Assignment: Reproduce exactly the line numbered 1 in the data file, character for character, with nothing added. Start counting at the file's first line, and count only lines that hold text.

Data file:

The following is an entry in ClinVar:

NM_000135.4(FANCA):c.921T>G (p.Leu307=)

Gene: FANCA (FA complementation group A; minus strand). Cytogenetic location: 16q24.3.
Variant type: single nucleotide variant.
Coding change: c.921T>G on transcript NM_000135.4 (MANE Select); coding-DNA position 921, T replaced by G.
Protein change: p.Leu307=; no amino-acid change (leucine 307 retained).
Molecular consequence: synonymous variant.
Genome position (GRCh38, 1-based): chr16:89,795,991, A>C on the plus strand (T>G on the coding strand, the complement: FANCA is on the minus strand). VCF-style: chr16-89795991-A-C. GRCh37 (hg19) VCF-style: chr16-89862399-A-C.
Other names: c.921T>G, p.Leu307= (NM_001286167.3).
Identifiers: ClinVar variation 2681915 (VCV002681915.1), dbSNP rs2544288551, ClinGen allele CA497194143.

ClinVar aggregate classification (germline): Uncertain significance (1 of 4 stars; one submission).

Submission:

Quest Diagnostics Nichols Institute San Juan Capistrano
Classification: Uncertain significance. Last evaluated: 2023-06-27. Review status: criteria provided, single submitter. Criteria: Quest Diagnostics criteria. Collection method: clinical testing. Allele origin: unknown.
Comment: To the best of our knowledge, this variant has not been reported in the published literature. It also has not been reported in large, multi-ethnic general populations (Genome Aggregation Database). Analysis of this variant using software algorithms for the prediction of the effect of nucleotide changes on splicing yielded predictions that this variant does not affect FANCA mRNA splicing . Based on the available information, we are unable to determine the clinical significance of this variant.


The following is an entry in ClinVar: